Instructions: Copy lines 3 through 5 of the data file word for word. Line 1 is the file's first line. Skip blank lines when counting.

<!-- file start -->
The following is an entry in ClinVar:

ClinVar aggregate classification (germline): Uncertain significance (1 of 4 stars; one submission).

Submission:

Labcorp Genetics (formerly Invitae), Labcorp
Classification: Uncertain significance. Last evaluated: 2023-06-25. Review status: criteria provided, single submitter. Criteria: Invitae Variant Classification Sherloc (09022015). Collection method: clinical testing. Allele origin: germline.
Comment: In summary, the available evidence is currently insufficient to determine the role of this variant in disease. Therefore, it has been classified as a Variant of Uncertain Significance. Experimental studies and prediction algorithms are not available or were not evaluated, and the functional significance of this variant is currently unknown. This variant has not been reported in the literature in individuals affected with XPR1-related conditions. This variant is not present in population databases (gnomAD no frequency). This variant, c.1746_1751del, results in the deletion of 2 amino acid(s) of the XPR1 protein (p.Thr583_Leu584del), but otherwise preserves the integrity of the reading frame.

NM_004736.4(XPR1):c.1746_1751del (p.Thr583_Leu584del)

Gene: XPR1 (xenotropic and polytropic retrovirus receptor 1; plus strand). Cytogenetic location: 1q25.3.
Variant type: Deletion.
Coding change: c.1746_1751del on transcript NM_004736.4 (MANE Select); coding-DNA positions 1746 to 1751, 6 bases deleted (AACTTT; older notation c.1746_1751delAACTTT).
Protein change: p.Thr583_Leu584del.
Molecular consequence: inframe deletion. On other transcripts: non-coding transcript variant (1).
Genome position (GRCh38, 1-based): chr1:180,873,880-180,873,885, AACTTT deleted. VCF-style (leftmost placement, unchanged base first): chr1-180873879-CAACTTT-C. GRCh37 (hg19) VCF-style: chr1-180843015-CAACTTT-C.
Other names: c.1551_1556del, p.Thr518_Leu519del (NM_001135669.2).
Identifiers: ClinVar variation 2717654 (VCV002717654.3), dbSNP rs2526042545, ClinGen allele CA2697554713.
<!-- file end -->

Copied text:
Submission:

Labcorp Genetics (formerly Invitae), Labcorp
Classification: Uncertain significance. Last evaluated: 2023-06-25. Review status: criteria provided, single submitter. Criteria: Invitae Variant Classification Sherloc (09022015). Collection method: clinical testing. Allele origin: germline.